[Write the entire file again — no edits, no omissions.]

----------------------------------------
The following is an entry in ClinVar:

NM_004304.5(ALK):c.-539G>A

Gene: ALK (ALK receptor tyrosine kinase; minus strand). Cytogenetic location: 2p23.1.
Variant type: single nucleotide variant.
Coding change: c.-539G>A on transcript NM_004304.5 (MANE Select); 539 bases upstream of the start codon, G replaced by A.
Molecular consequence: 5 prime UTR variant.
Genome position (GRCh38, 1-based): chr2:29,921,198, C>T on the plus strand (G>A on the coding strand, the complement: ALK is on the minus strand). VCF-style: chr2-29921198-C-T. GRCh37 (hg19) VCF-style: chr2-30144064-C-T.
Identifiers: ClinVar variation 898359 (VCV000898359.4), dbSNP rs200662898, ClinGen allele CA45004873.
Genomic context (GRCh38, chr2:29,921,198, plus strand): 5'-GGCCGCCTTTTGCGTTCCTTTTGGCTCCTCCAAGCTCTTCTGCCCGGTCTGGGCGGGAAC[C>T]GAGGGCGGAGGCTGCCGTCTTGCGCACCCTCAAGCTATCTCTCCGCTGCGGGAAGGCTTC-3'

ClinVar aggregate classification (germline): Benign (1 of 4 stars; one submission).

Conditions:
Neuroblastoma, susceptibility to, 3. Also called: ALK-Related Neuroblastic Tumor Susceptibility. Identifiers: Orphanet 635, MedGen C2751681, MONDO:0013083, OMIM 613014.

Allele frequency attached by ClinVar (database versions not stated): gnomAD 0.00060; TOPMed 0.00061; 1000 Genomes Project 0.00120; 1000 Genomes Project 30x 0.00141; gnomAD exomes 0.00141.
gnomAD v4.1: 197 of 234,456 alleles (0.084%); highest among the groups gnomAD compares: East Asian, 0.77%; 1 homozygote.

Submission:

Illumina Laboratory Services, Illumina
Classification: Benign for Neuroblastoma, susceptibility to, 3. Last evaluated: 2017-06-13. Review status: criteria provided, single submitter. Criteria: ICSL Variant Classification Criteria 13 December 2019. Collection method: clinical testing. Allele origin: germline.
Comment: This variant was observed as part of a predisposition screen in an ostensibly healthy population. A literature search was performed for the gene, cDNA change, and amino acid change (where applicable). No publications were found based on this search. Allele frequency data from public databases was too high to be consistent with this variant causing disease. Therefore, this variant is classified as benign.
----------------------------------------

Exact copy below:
The following is an entry in ClinVar:

NM_004304.5(ALK):c.-539G>A

Gene: ALK (ALK receptor tyrosine kinase; minus strand). Cytogenetic location: 2p23.1.
Variant type: single nucleotide variant.
Coding change: c.-539G>A on transcript NM_004304.5 (MANE Select); 539 bases upstream of the start codon, G replaced by A.
Molecular consequence: 5 prime UTR variant.
Genome position (GRCh38, 1-based): chr2:29,921,198, C>T on the plus strand (G>A on the coding strand, the complement: ALK is on the minus strand). VCF-style: chr2-29921198-C-T. GRCh37 (hg19) VCF-style: chr2-30144064-C-T.
Identifiers: ClinVar variation 898359 (VCV000898359.4), dbSNP rs200662898, ClinGen allele CA45004873.
Genomic context (GRCh38, chr2:29,921,198, plus strand): 5'-GGCCGCCTTTTGCGTTCCTTTTGGCTCCTCCAAGCTCTTCTGCCCGGTCTGGGCGGGAAC[C>T]GAGGGCGGAGGCTGCCGTCTTGCGCACCCTCAAGCTATCTCTCCGCTGCGGGAAGGCTTC-3'

ClinVar aggregate classification (germline): Benign (1 of 4 stars; one submission).

Conditions:
Neuroblastoma, susceptibility to, 3. Also called: ALK-Related Neuroblastic Tumor Susceptibility. Identifiers: Orphanet 635, MedGen C2751681, MONDO:0013083, OMIM 613014.

Allele frequency attached by ClinVar (database versions not stated): gnomAD 0.00060; TOPMed 0.00061; 1000 Genomes Project 0.00120; 1000 Genomes Project 30x 0.00141; gnomAD exomes 0.00141.
gnomAD v4.1: 197 of 234,456 alleles (0.084%); highest among the groups gnomAD compares: East Asian, 0.77%; 1 homozygote.

Submission:

Illumina Laboratory Services, Illumina
Classification: Benign for Neuroblastoma, susceptibility to, 3. Last evaluated: 2017-06-13. Review status: criteria provided, single submitter. Criteria: ICSL Variant Classification Criteria 13 December 2019. Collection method: clinical testing. Allele origin: germline.
Comment: This variant was observed as part of a predisposition screen in an ostensibly healthy population. A literature search was performed for the gene, cDNA change, and amino acid change (where applicable). No publications were found based on this search. Allele frequency data from public databases was too high to be consistent with this variant causing disease. Therefore, this variant is classified as benign.